Encased in plastic packs of ten, the canvas tote bag from which bulged crackled with single use plastic. Personal Protective Equipement (PPE) is now floating in the sea or strewn along the roadsides, scattered around the roads, parks and playgrounds like sky-blue rectangles of sky, dropped from above. My children hauled them out of the sea in Phuket by the dozen, until my vocal protests on the grounds of personal safety made contact with the Cognitive Mother Ship, and we all agreed to take ourselves and our lesson on to a new location. One noticeable difference in Hainan this summer was the much-improved environmental aspect of its pristine Eastern beaches. Not a mask nor cigarette butt in sight, it is but further proof of the green push of latter years, on behalf of our host country. 

The fact remains, however, that the pandemic in 2020 has caused an incomprehensible surge in Covid Waste, according to the French NGO, Operation Mer Propre. Sources say that single use masks and latex gloves now bob about more frequently, and more numerously than jellyfish in the seas. With a lifespan of 450 years, these masks can only spell further environmental devastation. And at 13 million tonnes per annum before “The Rona”, the consequences of a further surge in plastic pollution currently entering our oceans is enough to make you weep.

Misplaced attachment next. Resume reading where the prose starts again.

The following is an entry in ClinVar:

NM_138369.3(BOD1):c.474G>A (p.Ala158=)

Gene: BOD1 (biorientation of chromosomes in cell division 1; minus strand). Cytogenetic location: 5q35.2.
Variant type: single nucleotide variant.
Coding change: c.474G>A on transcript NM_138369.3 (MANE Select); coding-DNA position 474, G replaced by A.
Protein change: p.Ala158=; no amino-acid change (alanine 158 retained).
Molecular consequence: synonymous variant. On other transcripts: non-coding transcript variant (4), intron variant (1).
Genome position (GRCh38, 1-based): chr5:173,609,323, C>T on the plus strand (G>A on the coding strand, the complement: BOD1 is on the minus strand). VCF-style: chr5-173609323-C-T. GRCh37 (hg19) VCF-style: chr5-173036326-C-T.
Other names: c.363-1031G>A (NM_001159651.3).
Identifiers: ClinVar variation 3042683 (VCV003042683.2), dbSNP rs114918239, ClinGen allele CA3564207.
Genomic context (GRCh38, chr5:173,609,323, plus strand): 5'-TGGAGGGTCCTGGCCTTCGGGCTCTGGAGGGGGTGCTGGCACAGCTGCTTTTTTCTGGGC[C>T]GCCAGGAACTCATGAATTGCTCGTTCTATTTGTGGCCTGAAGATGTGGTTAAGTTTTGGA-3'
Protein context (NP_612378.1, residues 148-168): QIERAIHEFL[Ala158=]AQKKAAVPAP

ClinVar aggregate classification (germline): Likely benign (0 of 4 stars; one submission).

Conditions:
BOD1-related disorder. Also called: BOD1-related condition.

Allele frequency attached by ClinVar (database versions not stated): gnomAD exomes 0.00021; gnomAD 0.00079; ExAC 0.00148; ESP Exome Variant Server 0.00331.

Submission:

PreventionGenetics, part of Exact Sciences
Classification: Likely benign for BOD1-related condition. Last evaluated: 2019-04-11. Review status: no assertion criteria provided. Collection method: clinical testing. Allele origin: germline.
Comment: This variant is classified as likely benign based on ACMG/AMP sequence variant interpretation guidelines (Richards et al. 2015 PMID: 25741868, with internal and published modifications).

In part, my hoarding tendencies come from this moral commitment to rescuing, recycling and reducing waste.  I can’t throw out a thing. I can’t. Any time I use single-use plastic unwittingly, I feel a stab of guilt. A wise friend of mine recently told me, it’s not about rejecting it completely; plastic is a part of modern life. But we can make a difference by using it wisely, by being conscientious about refusing single-use environmental scourge, by taking action whenever and however we can.

We can wash our hands more often and refuse the bottles of hand sanitiser that are now floating in the ocean in the mask and latex soup. We can educate ourselves, and shake off the shackles of conformity, making choices that aid rather than abet the planet.

Vote, speak out, invest in a metal straw. Do everything and anything you can to be a force for good in your world. Time passes by so quickly, but the legacy of Covid is still in our hands. Let’s not make the part of it that was on our faces be what is most remembered. 

And if you ever need a mask, or some letter paper, or coconut milk, mine is the house with the cardboard boxes out front. 

First Published: The Nanjinger, 11th September, 2020